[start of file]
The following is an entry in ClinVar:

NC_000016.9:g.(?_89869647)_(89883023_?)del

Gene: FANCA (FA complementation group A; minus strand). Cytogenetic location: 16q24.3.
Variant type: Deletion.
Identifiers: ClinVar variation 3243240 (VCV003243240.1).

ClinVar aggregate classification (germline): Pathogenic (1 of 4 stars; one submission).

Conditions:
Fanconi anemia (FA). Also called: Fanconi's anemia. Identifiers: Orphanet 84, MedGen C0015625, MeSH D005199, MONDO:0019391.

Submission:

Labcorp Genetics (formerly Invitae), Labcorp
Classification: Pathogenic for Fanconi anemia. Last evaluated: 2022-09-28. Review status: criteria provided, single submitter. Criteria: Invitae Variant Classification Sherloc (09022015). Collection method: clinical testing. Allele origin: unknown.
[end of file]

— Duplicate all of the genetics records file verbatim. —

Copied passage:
The following is an entry in ClinVar:

NC_000016.9:g.(?_89869647)_(89883023_?)del

Gene: FANCA (FA complementation group A; minus strand). Cytogenetic location: 16q24.3.
Variant type: Deletion.
Identifiers: ClinVar variation 3243240 (VCV003243240.1).

ClinVar aggregate classification (germline): Pathogenic (1 of 4 stars; one submission).

Conditions:
Fanconi anemia (FA). Also called: Fanconi's anemia. Identifiers: Orphanet 84, MedGen C0015625, MeSH D005199, MONDO:0019391.

Submission:

Labcorp Genetics (formerly Invitae), Labcorp
Classification: Pathogenic for Fanconi anemia. Last evaluated: 2022-09-28. Review status: criteria provided, single submitter. Criteria: Invitae Variant Classification Sherloc (09022015). Collection method: clinical testing. Allele origin: unknown.